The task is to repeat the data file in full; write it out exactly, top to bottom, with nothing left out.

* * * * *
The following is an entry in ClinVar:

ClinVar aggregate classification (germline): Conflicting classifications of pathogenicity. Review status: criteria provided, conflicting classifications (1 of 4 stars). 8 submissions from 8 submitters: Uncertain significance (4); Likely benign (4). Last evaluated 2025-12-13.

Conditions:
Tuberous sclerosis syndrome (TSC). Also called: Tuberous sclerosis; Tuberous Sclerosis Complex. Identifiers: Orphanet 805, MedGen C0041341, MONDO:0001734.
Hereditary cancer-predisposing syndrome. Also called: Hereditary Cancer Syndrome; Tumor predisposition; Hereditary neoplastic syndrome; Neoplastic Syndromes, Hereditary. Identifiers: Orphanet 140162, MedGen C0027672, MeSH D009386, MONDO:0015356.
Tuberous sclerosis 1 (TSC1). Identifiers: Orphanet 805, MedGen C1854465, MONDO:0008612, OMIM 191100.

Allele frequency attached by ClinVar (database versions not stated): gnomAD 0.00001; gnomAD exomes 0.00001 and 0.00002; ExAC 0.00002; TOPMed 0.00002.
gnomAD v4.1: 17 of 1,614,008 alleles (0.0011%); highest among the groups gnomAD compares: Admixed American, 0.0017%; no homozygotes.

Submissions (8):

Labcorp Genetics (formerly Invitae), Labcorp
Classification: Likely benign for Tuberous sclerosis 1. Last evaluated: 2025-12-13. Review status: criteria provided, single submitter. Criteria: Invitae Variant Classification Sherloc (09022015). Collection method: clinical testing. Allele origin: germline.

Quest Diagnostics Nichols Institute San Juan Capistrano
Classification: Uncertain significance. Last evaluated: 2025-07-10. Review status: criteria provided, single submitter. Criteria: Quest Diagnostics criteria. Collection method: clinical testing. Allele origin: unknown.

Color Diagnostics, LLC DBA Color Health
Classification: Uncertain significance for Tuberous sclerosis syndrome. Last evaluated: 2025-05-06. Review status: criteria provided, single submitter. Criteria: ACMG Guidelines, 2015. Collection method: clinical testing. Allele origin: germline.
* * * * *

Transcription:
The following is an entry in ClinVar:

ClinVar aggregate classification (germline): Conflicting classifications of pathogenicity. Review status: criteria provided, conflicting classifications (1 of 4 stars). 8 submissions from 8 submitters: Uncertain significance (4); Likely benign (4). Last evaluated 2025-12-13.

Conditions:
Tuberous sclerosis syndrome (TSC). Also called: Tuberous sclerosis; Tuberous Sclerosis Complex. Identifiers: Orphanet 805, MedGen C0041341, MONDO:0001734.
Hereditary cancer-predisposing syndrome. Also called: Hereditary Cancer Syndrome; Tumor predisposition; Hereditary neoplastic syndrome; Neoplastic Syndromes, Hereditary. Identifiers: Orphanet 140162, MedGen C0027672, MeSH D009386, MONDO:0015356.
Tuberous sclerosis 1 (TSC1). Identifiers: Orphanet 805, MedGen C1854465, MONDO:0008612, OMIM 191100.

Allele frequency attached by ClinVar (database versions not stated): gnomAD 0.00001; gnomAD exomes 0.00001 and 0.00002; ExAC 0.00002; TOPMed 0.00002.
gnomAD v4.1: 17 of 1,614,008 alleles (0.0011%); highest among the groups gnomAD compares: Admixed American, 0.0017%; no homozygotes.

Submissions (8):

Labcorp Genetics (formerly Invitae), Labcorp
Classification: Likely benign for Tuberous sclerosis 1. Last evaluated: 2025-12-13. Review status: criteria provided, single submitter. Criteria: Invitae Variant Classification Sherloc (09022015). Collection method: clinical testing. Allele origin: germline.

Quest Diagnostics Nichols Institute San Juan Capistrano
Classification: Uncertain significance. Last evaluated: 2025-07-10. Review status: criteria provided, single submitter. Criteria: Quest Diagnostics criteria. Collection method: clinical testing. Allele origin: unknown.

Color Diagnostics, LLC DBA Color Health
Classification: Uncertain significance for Tuberous sclerosis syndrome. Last evaluated: 2025-05-06. Review status: criteria provided, single submitter. Criteria: ACMG Guidelines, 2015. Collection method: clinical testing. Allele origin: germline.